About this Blog

"In the future everybody will be world-famous for 15 minutes." So said the bleached-out, late lamented artist Andy Warhol. Having lived and worked in New York City, Warhol came to fully grasp the hold celebrity has on us. In this very famous sentence, he meant to point out that in a culture fixated on fame, many people will suddenly flash brightly onto the public screen, then--poof--will just as quickly disappear from public view--like shooting stars. Other individuals derive their celebrity from one stellar accomplishment (one hit song, one iconic role, etc.) that they never again match.

This blog is devoted to the one part of our celebrity culture that no one has written much about: temporary/one-shot celebrities.

The pace of modern life has quickened, and now we hear people speaking of someone's 15 seconds of fame. These "celebrities with a lower-case c" who will appear in this blog sometimes come to us from the world of entertainment, sometimes from the world of news. All are fascinating.

The need of our communications media for a continual stream of new material assures that we will have no end of colorful people who go quickly, where celebrity is concerned, from zero to hero (or villain) and back to zero. Now you see 'em, now you don't. What a crazy world, eh?

Temporary celebrities coming from the world of entertainment include one-hit recording artists; TV and movie icons who, although they might have had a great many accomplishments in their career, are remembered for one big role; standouts of reality TV; sports figures remembered for one remarkable accomplishment; and people whose celebrity came from one big role in a commercial or print ad.

News-based temporary celebrities come in many forms: mass/serial killers, other murderers of special note, sex-crime offenders, disgraced figures of government/military/business/media/religion, spies/traitors, hoaxers, femmes/hommes fatale, heroes, whistle blowers, inventors/innovators, and victims.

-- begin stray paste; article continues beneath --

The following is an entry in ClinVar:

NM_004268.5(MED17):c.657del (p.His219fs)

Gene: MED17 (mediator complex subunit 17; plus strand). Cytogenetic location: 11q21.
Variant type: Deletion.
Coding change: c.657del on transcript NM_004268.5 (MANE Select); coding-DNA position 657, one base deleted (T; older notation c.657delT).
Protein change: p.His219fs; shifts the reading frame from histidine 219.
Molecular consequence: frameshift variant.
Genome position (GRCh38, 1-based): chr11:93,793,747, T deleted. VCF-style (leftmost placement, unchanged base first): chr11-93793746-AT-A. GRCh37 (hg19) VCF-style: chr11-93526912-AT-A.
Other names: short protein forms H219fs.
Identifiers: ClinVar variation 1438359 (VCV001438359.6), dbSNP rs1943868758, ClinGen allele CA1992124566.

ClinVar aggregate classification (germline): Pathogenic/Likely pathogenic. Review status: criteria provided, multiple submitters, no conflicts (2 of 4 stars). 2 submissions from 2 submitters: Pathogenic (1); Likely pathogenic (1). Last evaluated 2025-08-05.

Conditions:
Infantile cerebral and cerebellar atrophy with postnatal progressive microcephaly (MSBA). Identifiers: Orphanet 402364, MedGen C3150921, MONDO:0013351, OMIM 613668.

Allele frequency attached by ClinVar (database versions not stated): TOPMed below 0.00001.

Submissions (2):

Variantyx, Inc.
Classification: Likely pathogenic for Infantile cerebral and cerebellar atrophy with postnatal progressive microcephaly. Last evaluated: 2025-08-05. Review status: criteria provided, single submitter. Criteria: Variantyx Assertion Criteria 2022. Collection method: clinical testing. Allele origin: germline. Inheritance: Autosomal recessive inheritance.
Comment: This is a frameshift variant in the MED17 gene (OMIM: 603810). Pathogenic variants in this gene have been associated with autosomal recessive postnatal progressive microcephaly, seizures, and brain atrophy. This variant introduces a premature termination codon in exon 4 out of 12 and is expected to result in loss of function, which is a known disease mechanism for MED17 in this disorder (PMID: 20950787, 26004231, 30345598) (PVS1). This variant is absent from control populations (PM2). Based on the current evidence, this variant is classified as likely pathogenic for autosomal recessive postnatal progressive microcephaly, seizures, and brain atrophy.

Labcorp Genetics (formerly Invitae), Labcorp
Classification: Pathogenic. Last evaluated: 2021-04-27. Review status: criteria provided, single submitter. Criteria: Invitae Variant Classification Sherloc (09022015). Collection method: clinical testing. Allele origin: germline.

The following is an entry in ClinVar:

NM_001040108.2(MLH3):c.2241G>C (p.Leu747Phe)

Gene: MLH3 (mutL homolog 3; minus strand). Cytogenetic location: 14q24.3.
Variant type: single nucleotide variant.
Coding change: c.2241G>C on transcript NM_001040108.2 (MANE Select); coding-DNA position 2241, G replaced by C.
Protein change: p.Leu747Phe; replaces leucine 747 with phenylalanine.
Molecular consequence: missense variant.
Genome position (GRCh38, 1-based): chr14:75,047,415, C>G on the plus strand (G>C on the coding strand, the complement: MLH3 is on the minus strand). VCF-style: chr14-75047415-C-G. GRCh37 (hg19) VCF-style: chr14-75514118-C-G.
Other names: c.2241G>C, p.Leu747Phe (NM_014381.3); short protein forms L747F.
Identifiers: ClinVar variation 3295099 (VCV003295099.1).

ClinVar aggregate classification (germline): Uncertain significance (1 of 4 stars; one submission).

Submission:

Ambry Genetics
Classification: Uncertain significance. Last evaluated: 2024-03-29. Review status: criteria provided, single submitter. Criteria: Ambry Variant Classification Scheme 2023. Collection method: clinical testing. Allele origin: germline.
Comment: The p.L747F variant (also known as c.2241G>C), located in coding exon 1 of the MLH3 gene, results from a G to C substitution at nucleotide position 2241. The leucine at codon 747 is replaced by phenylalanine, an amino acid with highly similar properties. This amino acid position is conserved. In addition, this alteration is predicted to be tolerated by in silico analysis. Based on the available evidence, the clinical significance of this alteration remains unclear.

Celebrity Blogsburg will consider each category in turn.

Thursday, March 11, 2010

Iconic TV role: Don Novello

The name Don Novello might have slipped considerably from public recall, but not so his character name: Father Guido Sarduci.

The good Father had his start at a San Francisco nightclub in 1973 and appeared in 1975 on "The Smothers Brothers Show," but it was "Saturday Night Live" that made him iconic.

Novello had worked as an advertising copywriter in the 1960s before making his first appearance with the Smothers Brothers in 1965. He was originally hired as a writer by "Saturday Night Live" but began making appearances on the show.

The Sarduci character was dressed in clerical garb, with a black fedora hat and sporting a thick mustache. He was presented as the gossip columnist and rock and roll critic for the Vatican's newspaper, L'Osservatore. Holding a cigarette in the European manner, Father Sarduci made strange, un-priestly observations in a thick Italian accent. On the occasion of Novello's visit to the Vatican in 1981, dressed as Father Sarduci, he was arrested for impersonating a priest, but released.

Although his celebrity derives almost entirely from his "Saturday Night Live" segments as Father Sarduci, buttressed by appearances as Sarduci on the various late-night talk shows, Novello also wrote a series of letters to well known people, signing them Laslo Toth. (The real Laslo Toth had damaged the Michelangelo' statue the Pieta in Rome.) The humor in these letters came largely from the unsuspecting responses Novello got in reply, which he published in three books.

Novello had a small role in the film "The Godfather: Part III."

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